1. As much as possible, buy and eat organic produce and free-range, organic meats to reduce your exposure to added hormones, pesticides, and fertilizers. Also avoid milk and other dairy products that contain the genetically engineered recombinant bovine growth hormone (rBGH or rBST).
  2. Rather than eating conventional or farm-raised fish, which are often heavily contaminated with PCBs and mercury, supplement with a high-quality omega 3, or eat smaller fish or fish that is wild-caught and lab tested for purity. Wild caught Alaskan salmon is about the only fish I eat for these reasons.
  3. Buy products that come in glass bottles or jars rather than plastic or canned, since chemicals can leach out of plastics and into the contents.
  4. Store your food and beverages in glass rather than plastic, and avoid using plastic wrap.
  5. Use glass baby bottles and avoid plastic sippy cups for your little ones.
  6. Eat mostly raw, fresh foods. Processed, prepackaged foods (of all kinds) are a common source of chemicals such asBPAand phthalates.
  7. Replace your non-stick pots and pans with ceramic or glass cookware.
  8. Filter your tap water — both for drinking and bathing. If you can only afford to do one, filtering your bathing water may be more important, as your skin absorbs contaminants. To remove the endocrine-disrupting herbicide Atrazine, make sure the filter is certified to remove it. According to the Environmental Working Group (EWG), perchlorate can be filtered out using a reverse osmosis filter.
  9. Look for products that are made by companies that are earth-friendly, animal-friendly, green, non-toxic, and/or 100% organic. This applies to everything from food and personal care products to building materials, carpeting, paint, baby items, upholstery, and more.
  10. Use a vacuum cleaner with a HEPA filter to remove house dust, which is often contaminated with traces of chemicals.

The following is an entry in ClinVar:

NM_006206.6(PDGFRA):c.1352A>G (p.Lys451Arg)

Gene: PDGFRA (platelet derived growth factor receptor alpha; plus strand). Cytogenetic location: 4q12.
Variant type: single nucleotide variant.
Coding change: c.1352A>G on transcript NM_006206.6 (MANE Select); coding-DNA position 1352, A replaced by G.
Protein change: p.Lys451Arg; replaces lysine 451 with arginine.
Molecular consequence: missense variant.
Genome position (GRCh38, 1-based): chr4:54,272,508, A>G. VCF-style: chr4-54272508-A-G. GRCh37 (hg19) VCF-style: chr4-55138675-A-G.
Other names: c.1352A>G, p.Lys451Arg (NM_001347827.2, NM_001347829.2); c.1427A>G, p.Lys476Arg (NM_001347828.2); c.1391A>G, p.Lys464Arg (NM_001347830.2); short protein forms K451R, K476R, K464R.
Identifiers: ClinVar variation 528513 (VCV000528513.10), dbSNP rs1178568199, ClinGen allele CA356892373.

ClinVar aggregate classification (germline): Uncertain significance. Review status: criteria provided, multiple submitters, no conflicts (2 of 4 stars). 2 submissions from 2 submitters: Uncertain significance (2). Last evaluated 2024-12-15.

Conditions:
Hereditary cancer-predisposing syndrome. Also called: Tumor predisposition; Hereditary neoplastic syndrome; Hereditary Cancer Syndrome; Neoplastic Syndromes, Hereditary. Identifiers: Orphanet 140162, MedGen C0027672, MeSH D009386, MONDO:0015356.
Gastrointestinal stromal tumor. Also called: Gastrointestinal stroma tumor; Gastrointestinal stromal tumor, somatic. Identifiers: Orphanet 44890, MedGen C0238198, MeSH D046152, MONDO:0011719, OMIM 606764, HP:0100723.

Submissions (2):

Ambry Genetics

11. When buying new products such as furniture, mattresses, or carpet padding, ask what type of fire retardant it contains. Be mindful of and/or avoid items containing PBDEs, antimony, formaldehyde, boric acid, and other brominated chemicals. As you replace these toxic items around your home, select those that contain naturally less flammable materials, such as leather, wool, and cotton.
  12. Avoid stain- and water-resistant clothing, furniture, and carpets to avoid perfluorinated chemicals (PFC’s).
  13. Minimize your use of plastic baby and child toys, opting for those made of natural wood or fabric instead.
  14. Only use natural cleaning products in your home or make your own. Avoid products that contain 2-butoxyethanol (EGBE) and methoxydiglycol (DEGME) — two toxic glycol ethers that can damage fertility and cause fetal harm.17
  15. Switch over to organic brands of toiletries such as shampoo, toothpaste, antiperspirants, and cosmetics. You can replace many different products with coconut oil and baking soda, for example. EWG has a great database18 to help you find personal care products that are free of phthalates and other potentially dangerous chemicals. I also offer one of the highest quality organic skin care lines, shampoo and conditioner, and body butter that are completely natural and safe.
  16. Replace feminine hygiene products like tampons and sanitary pads with safer alternatives.
  17. Avoid artificial air fresheners, dryer sheets, fabric softeners, or other synthetic fragrances.
  18. Look for products that are fragrance-free. One artificial fragrance can contain hundreds – even thousands – of potentially toxic chemicals.
  19. Replace your vinyl shower curtain with one made of fabric.

Sources:

http://articles.mercola.com/

1 JAMA Pediatr. 2014 Jan;168(1):61-7.

2, 8 Hypertension. 2015; 66: 301-308

3 J Clin Endocrinol Metab. 2015 Jul;100(7):2640-50.

4 Environmental Health Perspectives March 2, 2011 (Epub Ahead of Print)

5 Toxicol Lett. 2008 Jan 30;176(2):149-56.

6 Daily Mail November 10, 2014

7 US FDA, Use Your Microwave Safely

9 National Resources Defense Council August 22, 2011

10 Watanabe F, Takenaka S, Abe K, Tamura Y, and Nakano Y. J. Agric. Food Chem. Feb 26 1998;46(4):1433-1436

11 Rust S and Kissinger M. (November 15, 2008) “BPA leaches from ‘safe’ products” Journal Sentinel Online

12 Vallejo F, Tomas-Barberan F A, and Garcia-Viguera C. “Phenolic compound contents in edible parts of broccoli inflorescences after domestic cooking”

13  Journal of Nutrition 2001;131(3S):1054S-57S

14 J. Agric. Food Chem. Feb 26 1998;46(4):1433-1436

15 George D F, Bilek M M, and McKenzie D R. “Non-thermal effects in the microwave induced unfolding of proteins observed by chaperone binding,”

16 Pediatrics 89(4 part I):667-669

17 Environmental Working Group October 28, 2013

18 EWG Skin Deep Database